Dr. Lindsey Ohler: So the biggest thing, before I even get into the teenager aspect of it, is that we as parents, if we’re having this conversation, need to check our own emotions, right? I should not be bleeding my emotion, my upset, my anger onto the kid. And nor should I be oversharing. That’s the important thing. We have been trying to work on it, we are separating and getting divorced, and then it goes into the same type of thing You’re telling the two year old, it’s not your fault. These are issues between us. We’re not gonna give them any information about why other than these are adult matters. And I would argue at any age, whether the kid becomes 33 at some point, still not sharing the details.
Dr. Lindsey Ohler: And then their questions are gonna be a lot of why, what happened? Did mom have an affair? Did dad have an affair? What? What’s going on? And then also questions about logistics.
Sarah: And a lot of times judges will order that too in the orders, you cannot speak about this case with the children.
Elizabeth: Yeah, but I’m not, I don’t think you should talk about the legal aspects of it, but if I’m 17, I want to know, right, you’re curious.
Dr. Lindsey Ohler: Yeah.
Elizabeth: You want to know what’s going on. So I’m not, I think you can say it in a way, like you said, with the two-year-old, “Dad and I just don’t get along. We’re better as friends. We don’t need to live in the same house.” So you don’t have to go into detail, but I think you do have a right as a parent to share something, to answer some questions.
Dr. Lindsey Ohler: Generally speaking, yes, but you’re not given the details of how your wife or husband was a jerk and spent all the finances and blah, blah, blah. And I wanna touch on a point with you with that, because teenagers are inquisitive. And you better be very careful that your legal documents are divorce related documents, whether hard or electronic, are under some sort of security because they will find them and that can easily tear a wedge in the family.
Elizabeth: That’s a good point. I hadn’t thought about that.
Sarah: That’s good. Yeah. And you mentioned the older children who are of age. A lot of times I see a lot of problems with that in families that get divorced, with the gray divorces, and the children feel like they were lied to their whole lives. What was going on, we made it through high school, and now we are adults in our twenties, thirties. Then all of a sudden your parents, who you’ve seen together your whole life, are separating. That’s always really hard for them, and I usually will have a client with children who are siding, once again, even more so than the teenagers with one over the other.
Elizabeth: I agree with that.
Dr. Lindsey Ohler: Yeah it’s a rupture of identity too. Whether you’re five or whether you’re thirty-three, the family you once had, while still a family in many aspects, feels much different to the 33 year old. And another part when you age, not with the five year old or with the 10 year old, but when we get to the adult children, what does this mean about me and my marriage?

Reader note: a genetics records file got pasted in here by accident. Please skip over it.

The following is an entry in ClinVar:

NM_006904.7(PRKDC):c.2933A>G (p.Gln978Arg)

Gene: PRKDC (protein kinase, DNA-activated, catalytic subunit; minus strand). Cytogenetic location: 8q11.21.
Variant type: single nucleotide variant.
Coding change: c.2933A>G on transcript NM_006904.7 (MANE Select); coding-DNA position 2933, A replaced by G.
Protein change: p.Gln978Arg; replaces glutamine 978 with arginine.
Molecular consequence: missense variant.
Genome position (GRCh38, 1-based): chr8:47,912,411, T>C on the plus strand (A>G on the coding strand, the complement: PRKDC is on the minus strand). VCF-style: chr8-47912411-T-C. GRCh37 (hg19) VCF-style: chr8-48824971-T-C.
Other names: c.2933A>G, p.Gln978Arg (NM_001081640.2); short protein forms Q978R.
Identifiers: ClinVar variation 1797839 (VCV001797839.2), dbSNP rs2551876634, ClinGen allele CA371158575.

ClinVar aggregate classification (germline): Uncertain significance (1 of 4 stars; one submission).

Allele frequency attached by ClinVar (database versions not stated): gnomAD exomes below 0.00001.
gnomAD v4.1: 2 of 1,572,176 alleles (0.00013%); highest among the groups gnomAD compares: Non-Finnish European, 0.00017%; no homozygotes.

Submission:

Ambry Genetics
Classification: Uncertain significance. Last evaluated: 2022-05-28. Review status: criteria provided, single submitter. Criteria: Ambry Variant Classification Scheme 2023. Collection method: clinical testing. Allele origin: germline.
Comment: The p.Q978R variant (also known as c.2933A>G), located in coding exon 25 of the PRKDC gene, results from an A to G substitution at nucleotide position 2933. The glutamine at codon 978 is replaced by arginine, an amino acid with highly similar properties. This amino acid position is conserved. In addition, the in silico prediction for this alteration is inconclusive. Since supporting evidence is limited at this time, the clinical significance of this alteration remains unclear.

Elizabeth: I was going to say that. Yeah.
Sarah: Like how people say that divorces are contagious. Like when your friends start getting divorced, and you start questioning your own relationship.
Elizabeth: Yeah, like am I happy? What’s happening?
Dr. Lindsey Ohler: Yeah, so it’s also communicating to those teenagers and those adult children that you know, you still believe in love. And while it didn’t work out for me and mom, that one day it’s gonna work for you, and we believe you’re gonna find that happiness with someone.
Elizabeth: Yeah, but I don’t know how that works. Going back to teenagers, what I find is that teenage girls are very much aligned with their mom for the most part, and they become more like friends. And so I think it naturally flows into one. The parent will start sharing things without really thinking about it, and that teenager becomes their touchstone or their support.
Sarah: And teenagers are manipulative.
Elizabeth: I know.
Sarah: They know how to play each parent against the other to get what they want. So how do you combat that in a separation and know, like going into the separation and divorce? Knowing that might happen, how do you put your own boundaries up with your children to make sure they don’t play you against the other spouse, which could easily happen? It happens when people are not separated in divorce.
Dr. Lindsey Ohler: Yeah. I mean it does. The difference though, when people aren’t separated or divorced, and you let something slip as a parent which is negative about your spouse, they’re still in the same house. So the kids still have to live with it and resolve these issues. But when there’s distance we can create that gap more. And it’s easy to align with one parent. What I tell parents early in the process, especially with the teenagers, is, if you’re really struggling with this or I’m getting a sense in working with them, that we need to work out your issues so we can set those boundaries with children. So as attorneys, you might be referring some parents to therapists, like how can we keep your emotions internally so that it is not spilling over onto the children? Because really any slight can be added up over time as an attack onto the other parent, and we don’t want that to happen.
Elizabeth: Divorce is hard. Like you need to be in therapy and your children need to have a safe place to go and talk about their issues and things. How early, when is therapy appropriate? What age is therapy needed to help them get through the separation or divorce for children?
Dr. Lindsey Ohler: I have seen clients through separation and divorce with kids as young as three.
Dr. Lindsey Ohler: Because, at three, four years old, we might be saying they may not be able to express and communicate their feelings. I see all sorts of behavioral things taking place. They might regress. Might go speaking like baby talk. I might see bedwetting. They might know how to cope with their emotions and be angry and throw things. So there’s a lot of skills and a lot of processing I can do as a child therapist just by playing, working through family dynamics that can help them process the divorce, but also a child in therapy at three or seventeen provides them a safe place that’s also consistent. There’s a lot of change in transition going back and forth, and a therapist is one person they can count on who’s gonna be